|Title:||Assistant Professor of Personal Financial Planning|
I am an Assistant Professor of Personal Financial Planning in the Woodbury School of Business at UVU. I am also an Associate Planner with Evensky & Katz Wealth Management. I grew up in Provo and am happy to have returned with my beautiful wife and energetic daughter. I love to teach and find working with students very rewarding. I strive to blend an up-beat teaching style with current research and practical application.
I am excited that financial planning education is back in Utah Valley. The return of such an in-demand and necessary program will be a great benefit to our community members, students, and all those whom they serve.
About the Personal Financial Planning Major:
Utah Valley University’s Woodbury School of Business began it’s bachelor of science degree in Personal Financial Planning (PFP) in Fall Semester 2011. The curriculum includes an interdisciplinary mix of courses registered with the Certified Financial Planner Board of Standards, Inc. (CFP® Board) to prepare graduates to sit for that and other certifications within the financial planning industry. The intent is to prepare graduates as fee-for-service professionals who will work with individuals and organizations in the planning and management of individual and business wealth.
This bachelor degree in PFP will be one of only a few such degrees offered through an institution accredited by The Association to Advance Collegiate Schools of Business (AACSB). Graduates will be expected to complete all the requirements appropriate to an accredited business degree plus forty additional academic credits in such financial planning courses as professional counseling, retirement planning, risk & insurance, estate management, trusts and probate, a paid internship, and practicum courses in financial planning and wealth management.
- Personal Financial Planning topics including: Investing and Wealth Management, Credit and Debt Management as well as Education, Retirement, Insurance, Estate and Tax Planning
- Wealth management and portfolio construction in fee-only planning
- Technology application and financial planning software
- Real estate investment and development
- The effect of inheritance and wealth transfer on net subsequent net worth and asset accumulation
- Life-cycle theory
- Time preference and personal characteristics as predictors of wealth dissipation
- Personal characteristics as predictors for demand of asset types
- College student spending and credit use behaviors
- Money attitudes and behaviors
Texas Tech University
· Ph.D. Personal Financial Planning; Graduation: August 2011
· Finance Emphasis & Specialization in Economics
Brigham Young University
· Masters, Marriage Family Human Development; Graduation: August 2007
· B.S., Linguistics; Graduation: April 2004
· Minor: Korean
Teaching Interests Include:
Investing and wealth management; credit and debt management; education funding; retirement planning and preparedness; insurance (life, health, property, long-term care & disability); estate and tax planning; portfolio construction and management; financial planning software; real estate investment and development.
I have an active and vibrant teaching style, designed to engage students in the learning process. I believe that most students will not exceed their professor in excitement on a topic. I make learning exciting by having fun while I teach. I believe that I can measure my effectiveness as a teacher, in part, by the things that I learn from my students. In the proper atmosphere, both the teacher and the students can learn.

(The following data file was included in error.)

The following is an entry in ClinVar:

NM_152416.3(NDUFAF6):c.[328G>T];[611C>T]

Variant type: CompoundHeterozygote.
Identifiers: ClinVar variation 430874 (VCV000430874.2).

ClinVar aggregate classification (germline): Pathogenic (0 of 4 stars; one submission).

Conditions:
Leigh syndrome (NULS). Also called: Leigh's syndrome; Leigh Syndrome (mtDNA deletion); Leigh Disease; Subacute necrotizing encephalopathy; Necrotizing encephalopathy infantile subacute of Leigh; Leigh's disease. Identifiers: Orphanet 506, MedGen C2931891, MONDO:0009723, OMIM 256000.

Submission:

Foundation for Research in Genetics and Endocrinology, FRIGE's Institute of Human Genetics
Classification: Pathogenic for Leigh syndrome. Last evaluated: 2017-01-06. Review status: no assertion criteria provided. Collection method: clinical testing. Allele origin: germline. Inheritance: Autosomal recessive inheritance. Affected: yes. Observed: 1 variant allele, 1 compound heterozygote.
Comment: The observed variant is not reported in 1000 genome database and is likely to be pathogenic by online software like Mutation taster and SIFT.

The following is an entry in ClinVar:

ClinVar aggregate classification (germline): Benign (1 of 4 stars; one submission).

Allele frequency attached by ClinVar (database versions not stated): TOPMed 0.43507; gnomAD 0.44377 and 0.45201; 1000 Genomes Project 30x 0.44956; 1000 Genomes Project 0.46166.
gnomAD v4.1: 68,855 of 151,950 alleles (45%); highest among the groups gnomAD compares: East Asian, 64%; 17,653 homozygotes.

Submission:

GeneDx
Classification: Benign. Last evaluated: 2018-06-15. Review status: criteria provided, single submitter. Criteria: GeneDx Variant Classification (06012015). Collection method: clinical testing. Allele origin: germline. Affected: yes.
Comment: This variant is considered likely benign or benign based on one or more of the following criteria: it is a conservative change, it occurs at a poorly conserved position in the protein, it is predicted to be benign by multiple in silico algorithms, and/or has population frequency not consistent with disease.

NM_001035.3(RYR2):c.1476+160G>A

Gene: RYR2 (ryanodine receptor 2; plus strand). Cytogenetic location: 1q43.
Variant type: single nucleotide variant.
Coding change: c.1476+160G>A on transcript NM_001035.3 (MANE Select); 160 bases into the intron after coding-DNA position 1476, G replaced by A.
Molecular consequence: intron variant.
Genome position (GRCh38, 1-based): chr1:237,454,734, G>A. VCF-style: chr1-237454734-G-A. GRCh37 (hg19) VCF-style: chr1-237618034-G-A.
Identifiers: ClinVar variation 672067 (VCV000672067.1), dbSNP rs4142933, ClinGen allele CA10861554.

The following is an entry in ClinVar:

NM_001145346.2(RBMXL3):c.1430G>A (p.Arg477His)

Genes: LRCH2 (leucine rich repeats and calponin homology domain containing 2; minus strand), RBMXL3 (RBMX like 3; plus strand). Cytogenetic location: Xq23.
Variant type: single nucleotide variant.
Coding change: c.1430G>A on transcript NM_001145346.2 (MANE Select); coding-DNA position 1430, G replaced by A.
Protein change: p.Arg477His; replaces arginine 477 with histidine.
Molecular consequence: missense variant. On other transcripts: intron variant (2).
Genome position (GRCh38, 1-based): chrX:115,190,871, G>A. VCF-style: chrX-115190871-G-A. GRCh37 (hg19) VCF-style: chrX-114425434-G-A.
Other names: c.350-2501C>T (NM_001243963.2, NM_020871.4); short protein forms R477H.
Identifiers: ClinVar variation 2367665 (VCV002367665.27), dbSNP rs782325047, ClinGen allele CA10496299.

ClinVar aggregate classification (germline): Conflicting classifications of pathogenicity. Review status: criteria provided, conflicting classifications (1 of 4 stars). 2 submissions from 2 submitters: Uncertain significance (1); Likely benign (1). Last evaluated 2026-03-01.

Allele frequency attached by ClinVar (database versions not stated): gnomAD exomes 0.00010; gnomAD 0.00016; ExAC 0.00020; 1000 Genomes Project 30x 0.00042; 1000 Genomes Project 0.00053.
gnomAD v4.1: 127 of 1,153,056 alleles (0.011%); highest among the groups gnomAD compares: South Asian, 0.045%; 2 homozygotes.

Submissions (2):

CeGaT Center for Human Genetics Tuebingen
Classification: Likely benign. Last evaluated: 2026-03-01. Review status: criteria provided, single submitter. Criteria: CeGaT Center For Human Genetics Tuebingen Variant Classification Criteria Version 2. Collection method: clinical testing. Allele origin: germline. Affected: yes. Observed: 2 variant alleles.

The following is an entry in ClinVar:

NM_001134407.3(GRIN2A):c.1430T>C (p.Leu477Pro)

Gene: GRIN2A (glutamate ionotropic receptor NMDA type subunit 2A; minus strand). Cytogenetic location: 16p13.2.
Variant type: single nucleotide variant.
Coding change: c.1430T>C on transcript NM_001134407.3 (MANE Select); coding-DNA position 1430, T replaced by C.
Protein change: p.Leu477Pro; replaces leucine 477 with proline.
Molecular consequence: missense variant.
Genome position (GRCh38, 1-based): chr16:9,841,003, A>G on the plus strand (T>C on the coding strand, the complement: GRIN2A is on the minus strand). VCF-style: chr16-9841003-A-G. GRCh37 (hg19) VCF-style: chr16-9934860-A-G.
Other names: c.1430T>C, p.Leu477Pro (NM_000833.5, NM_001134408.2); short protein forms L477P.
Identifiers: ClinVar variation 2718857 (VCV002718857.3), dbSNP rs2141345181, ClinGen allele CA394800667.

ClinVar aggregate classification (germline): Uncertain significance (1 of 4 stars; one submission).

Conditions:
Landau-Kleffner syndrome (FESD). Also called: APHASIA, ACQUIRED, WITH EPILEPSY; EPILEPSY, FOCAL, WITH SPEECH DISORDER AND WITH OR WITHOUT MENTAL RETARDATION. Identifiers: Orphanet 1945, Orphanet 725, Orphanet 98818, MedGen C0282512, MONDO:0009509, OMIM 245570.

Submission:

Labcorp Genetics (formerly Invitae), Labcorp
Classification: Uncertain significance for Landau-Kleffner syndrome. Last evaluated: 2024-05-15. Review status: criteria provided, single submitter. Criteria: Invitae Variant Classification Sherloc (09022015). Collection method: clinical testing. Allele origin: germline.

I believe in setting high standards, allowing students to stretch while engaging in the learning process. I do not ask my students to do anything that I am not willing to do myself. I push myself to new heights, adopt new teaching methods, and learn from the experience of others as I grow as a teacher. I am consistent in my organization. Each class has a certain dynamic and flow, consistency in teaching style and organization helps keep manageable expectations.
I believe in using time efficiently and purposefully. Class time should be spent in the most efficient way possible, with preparation and a clear outcome. Assignments, tests, and other assessments, can be learning experiences as well. I strive to make every interaction between myself and my students as meaningful as possible. Even a test can be an opportunity to re-enforce fundamental principles and teach.
I begin with the end in mind. I enter the classroom prepared to use each moment as effectively as possible. Most of the time should be spent on the most important outcomes. Every minute spent talking about any topic gives that topic more credence. By spending most of my class time on the most important topics, I am assured that my focus is where it should be. I emphasize the most important action items first and continue in a logical order, designed to maximize student learning. Personal preparation and practice are key principles in effective teaching.
I believe that staying current on the research of our field is vital in helping students develop the cutting edge skills and critical thinking necessary to compete. Conducting my own research allows me to sharpen my skills; it keeps my mind sharp and motivates me to apply new ideas and theories into the classroom.
I enjoy the challenge of teaching. I am not intimidated by the prospect of allowing students to interject their ideas into the learning process. As a teacher, I am not simply a source of knowledge. At times, I may be a guidepost in a student led, interactive learning process. Other times, I may act as a lighthouse, providing guidance, while allowing students to experience the challenge of the learning process and the thrill of discovery.
Professional and Personal Interests Include: